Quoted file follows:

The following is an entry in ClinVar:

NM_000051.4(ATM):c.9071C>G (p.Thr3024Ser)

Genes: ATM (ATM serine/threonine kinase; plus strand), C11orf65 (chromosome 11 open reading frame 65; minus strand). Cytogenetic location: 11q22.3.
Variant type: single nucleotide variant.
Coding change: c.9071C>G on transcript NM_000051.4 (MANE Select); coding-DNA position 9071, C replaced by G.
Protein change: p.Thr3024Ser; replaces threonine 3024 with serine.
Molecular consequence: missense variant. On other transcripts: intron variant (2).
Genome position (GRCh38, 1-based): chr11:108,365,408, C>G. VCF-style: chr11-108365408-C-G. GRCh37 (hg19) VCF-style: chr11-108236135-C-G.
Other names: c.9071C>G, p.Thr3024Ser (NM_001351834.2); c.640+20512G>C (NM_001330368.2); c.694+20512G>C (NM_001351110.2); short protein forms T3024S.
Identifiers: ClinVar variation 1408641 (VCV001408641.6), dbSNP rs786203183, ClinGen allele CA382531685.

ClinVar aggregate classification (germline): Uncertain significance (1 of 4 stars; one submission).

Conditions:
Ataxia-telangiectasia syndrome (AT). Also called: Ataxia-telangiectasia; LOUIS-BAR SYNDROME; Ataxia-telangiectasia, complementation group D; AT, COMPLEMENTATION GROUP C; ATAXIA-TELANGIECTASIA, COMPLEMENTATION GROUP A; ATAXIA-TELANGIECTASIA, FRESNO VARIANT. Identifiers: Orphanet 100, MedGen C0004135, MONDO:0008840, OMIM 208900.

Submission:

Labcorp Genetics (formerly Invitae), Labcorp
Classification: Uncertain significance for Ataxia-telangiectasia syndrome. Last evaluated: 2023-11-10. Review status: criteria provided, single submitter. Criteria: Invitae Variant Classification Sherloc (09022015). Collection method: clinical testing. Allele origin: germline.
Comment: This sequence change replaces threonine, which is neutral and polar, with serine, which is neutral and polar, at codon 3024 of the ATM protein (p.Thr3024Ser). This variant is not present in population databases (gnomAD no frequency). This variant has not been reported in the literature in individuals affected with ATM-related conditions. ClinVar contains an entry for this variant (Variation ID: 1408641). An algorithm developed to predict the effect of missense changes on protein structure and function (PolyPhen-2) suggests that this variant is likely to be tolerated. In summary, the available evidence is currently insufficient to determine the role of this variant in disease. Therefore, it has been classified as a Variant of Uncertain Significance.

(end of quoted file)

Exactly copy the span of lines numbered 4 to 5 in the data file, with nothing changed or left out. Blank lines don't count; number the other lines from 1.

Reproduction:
Variant type: single nucleotide variant.
Coding change: c.9071C>G on transcript NM_000051.4 (MANE Select); coding-DNA position 9071, C replaced by G.